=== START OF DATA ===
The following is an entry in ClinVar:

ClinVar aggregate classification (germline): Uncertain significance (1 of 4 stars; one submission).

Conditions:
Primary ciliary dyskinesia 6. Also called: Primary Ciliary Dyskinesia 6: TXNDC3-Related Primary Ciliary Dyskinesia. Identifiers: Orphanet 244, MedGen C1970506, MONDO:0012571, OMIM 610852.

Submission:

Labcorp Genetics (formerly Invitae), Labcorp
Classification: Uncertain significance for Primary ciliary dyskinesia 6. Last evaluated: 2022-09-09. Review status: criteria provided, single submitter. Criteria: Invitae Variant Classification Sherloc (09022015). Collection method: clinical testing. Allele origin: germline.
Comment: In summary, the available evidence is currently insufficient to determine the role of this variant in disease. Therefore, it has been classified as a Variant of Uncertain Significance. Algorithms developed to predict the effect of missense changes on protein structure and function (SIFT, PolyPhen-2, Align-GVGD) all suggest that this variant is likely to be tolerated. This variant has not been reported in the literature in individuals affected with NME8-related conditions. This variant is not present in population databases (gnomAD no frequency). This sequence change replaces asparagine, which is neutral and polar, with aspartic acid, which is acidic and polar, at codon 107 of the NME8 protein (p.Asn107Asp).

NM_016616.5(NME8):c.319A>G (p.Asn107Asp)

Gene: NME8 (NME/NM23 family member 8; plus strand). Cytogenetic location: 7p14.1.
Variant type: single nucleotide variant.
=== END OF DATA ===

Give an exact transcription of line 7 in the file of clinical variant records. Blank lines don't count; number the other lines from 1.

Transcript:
Classification: Uncertain significance for Primary ciliary dyskinesia 6. Last evaluated: 2022-09-09. Review status: criteria provided, single submitter. Criteria: Invitae Variant Classification Sherloc (09022015). Collection method: clinical testing. Allele origin: germline.